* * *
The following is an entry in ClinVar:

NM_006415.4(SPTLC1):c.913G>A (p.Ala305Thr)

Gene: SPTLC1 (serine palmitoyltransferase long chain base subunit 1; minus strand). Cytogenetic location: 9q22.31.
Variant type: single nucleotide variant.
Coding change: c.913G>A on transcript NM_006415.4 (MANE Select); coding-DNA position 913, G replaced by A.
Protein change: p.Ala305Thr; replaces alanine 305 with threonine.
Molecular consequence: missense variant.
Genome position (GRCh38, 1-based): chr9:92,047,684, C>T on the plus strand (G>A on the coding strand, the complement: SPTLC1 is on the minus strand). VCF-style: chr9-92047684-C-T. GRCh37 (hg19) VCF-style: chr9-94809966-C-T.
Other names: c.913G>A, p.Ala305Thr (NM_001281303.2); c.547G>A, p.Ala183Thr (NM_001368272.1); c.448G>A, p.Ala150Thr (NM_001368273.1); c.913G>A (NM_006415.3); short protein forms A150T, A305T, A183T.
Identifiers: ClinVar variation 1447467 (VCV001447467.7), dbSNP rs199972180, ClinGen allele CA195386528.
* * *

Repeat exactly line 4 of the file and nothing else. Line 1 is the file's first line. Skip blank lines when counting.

Variant type: single nucleotide variant.